Turpin Family: What We Know About The California Couple Who Allegedly Held 13 Children Captive

Parenthood is one of life’s greatest gifts and privileges. The opportunity to welcome a new life into the world and the responsibilities that come along with it are immense. Though it brings its challenges along, parenthood can be one of the most rewarding ‘jobs’ you will ever have. Unfortunately, it isn’t handled the same or the right way in every case, as these parents from California demonstrated.

 The California Couple Who Allegedly Held 13 Children CaptiveItai Buenahora

Within the depths of a quiet California neighbourhood, police have discovered children held in captivity, trapped “in dark and foul-smelling surroundings.” The Perris, California home was investigated, where 13 children were found chained and padlocked by their parents, David Allen and Louise Anna Turpin. The discovery of the victims was finally made after one of the children, aged 17, escaped with a cellular device and contacted Riverside County Sheriff officials.

Upon arriving at the scene, police stated that there were “several children shackled to their beds” and that “parents were unable to immediately provide a logical reason why their children were restrained in that manner.” The children, ranging between the ages of 2-29, appeared to be malnourished and unclean, seemingly deprived of all of life’s necessities for some time. Police say that although there was quite an age range among them, they all appeared like children, because of how small they were. The parents have been charged with torture and child endangerment, with a bail set at $9 million each.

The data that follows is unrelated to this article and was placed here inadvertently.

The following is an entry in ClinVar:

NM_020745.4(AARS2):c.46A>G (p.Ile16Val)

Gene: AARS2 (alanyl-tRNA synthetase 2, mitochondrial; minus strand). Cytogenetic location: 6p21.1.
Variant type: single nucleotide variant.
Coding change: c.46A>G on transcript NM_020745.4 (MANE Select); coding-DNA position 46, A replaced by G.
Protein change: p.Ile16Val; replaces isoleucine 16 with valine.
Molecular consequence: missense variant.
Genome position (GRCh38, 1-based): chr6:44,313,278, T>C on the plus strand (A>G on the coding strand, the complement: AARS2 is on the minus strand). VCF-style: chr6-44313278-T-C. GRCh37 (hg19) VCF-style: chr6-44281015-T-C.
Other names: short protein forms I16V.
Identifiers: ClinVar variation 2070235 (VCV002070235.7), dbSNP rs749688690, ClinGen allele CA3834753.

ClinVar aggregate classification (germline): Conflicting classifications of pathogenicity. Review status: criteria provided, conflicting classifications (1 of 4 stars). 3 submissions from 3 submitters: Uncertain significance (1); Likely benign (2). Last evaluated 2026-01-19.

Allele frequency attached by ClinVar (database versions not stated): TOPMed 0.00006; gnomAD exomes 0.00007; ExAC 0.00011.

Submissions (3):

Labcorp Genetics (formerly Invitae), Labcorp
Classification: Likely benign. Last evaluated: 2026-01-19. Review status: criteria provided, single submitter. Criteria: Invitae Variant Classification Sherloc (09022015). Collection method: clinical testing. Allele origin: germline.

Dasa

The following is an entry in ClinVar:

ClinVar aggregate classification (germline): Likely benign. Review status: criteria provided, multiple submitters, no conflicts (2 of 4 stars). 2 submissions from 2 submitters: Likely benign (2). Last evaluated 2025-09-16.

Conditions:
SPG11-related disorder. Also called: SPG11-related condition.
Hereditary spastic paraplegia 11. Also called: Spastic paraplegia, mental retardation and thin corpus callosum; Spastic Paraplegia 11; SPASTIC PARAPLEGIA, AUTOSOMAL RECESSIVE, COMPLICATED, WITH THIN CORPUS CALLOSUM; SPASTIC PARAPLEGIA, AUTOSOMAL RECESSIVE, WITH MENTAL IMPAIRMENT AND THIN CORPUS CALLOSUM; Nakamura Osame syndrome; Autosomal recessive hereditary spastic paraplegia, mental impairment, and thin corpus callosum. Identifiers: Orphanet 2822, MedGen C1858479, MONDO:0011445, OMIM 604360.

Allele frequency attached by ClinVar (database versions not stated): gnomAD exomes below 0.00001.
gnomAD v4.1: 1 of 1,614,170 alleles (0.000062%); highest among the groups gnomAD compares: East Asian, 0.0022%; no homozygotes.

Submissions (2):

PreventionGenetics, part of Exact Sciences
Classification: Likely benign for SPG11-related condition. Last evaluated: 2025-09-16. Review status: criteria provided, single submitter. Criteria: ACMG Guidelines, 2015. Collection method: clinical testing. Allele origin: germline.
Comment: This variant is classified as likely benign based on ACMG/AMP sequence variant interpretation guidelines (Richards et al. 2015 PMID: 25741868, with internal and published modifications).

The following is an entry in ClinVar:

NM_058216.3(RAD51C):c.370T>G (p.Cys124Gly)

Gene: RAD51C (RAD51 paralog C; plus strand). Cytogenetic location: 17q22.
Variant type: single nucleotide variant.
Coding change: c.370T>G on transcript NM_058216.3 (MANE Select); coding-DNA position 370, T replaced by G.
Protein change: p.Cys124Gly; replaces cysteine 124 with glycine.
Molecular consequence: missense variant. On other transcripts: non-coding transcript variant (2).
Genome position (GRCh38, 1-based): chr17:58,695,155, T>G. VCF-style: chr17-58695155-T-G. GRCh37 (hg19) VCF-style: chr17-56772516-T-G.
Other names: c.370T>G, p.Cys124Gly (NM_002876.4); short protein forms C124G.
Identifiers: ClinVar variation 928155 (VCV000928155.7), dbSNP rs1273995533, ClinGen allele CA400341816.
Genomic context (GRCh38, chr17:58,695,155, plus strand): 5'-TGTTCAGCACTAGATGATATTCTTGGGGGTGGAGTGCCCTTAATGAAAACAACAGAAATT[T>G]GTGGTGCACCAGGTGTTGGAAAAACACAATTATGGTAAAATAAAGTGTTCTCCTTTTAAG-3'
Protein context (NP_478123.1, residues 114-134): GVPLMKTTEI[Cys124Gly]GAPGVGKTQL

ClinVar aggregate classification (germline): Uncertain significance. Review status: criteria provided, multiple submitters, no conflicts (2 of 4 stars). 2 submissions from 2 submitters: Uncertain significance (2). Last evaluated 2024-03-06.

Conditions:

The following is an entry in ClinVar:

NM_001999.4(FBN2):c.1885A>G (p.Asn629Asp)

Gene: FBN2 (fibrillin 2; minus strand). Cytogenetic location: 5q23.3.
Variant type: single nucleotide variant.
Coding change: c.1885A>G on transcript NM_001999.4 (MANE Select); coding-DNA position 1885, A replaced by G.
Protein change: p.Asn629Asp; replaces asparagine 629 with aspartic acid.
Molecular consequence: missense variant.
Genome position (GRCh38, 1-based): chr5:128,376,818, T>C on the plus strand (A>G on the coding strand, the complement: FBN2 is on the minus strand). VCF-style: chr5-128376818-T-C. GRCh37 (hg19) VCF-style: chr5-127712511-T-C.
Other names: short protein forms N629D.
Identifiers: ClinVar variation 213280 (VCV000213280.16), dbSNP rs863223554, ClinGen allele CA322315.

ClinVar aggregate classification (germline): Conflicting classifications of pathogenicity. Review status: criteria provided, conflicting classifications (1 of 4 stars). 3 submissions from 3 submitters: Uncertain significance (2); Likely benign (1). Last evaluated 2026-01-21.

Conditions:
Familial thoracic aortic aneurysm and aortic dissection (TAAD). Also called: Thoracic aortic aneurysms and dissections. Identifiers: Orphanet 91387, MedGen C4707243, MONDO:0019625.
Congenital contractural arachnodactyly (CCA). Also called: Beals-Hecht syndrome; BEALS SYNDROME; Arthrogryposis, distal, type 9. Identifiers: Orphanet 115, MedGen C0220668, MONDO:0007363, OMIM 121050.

The revelation comes as a shock to those who knew the family. The grandparents hadn’t visited the family for several years, however, they remained in contact over the phone, and had no idea what was going on. They explained that the couple had a large family because “God called on them”, as a practicing Christian family.

The grandparents described the couple as “very strict”, homeschooling the children and not allowing them to make much contact with the outer world. The suspect’s sister is “heartbroken” and angered by the news, saying she feels like “it’s a bad dream”. Their neighbours called their previous home a “religious compound”, broken and boarded up, and that the parents “kept them away from anybody.”

On social media, they appeared to be a perfect family. Posting a series of family vacations since 2011, the family made frequent visits to Disneyland and took family photos in matching clothing, sporting the biggest of smiles. In 2016, they even made a trip to Las Vegas to celebrate their parents renewing their vows in a ceremony, wearing matching suits and dresses for the boys and girls. “This is a highly respectable family”, the grandmother said.

According to court records, the couple had once filed for bankruptcy. The father had been making $140,000 a year as an engineer for Northrop Grumman, while the mother had been working as a homemaker. The debt didn’t seem to phase the Turpins, an attorney stated, however, it was quite apparent “there was no way they could make their payments.” The father is also listed as the principal of Sandcastle Day School, which he operated out of his California home. Unfortunately, the state education department doesn’t have the authority to inspect or monitor private schools, and what was happening at the home was unknown to them.

Luckily, the discovery has put an end to the sickening captivity that these children faced all this time. Investigations are still being made on the nature of this event, and what had gone on behind closed doors.

The captain of the Riverside County, Greg Fellows, told reporters: “I wish I could come to you with information that would explain why this happened.” As details are still emerging, the Turpin children have now been freed from their dire situation, and can now look ahead to living the normal life that they deserve.

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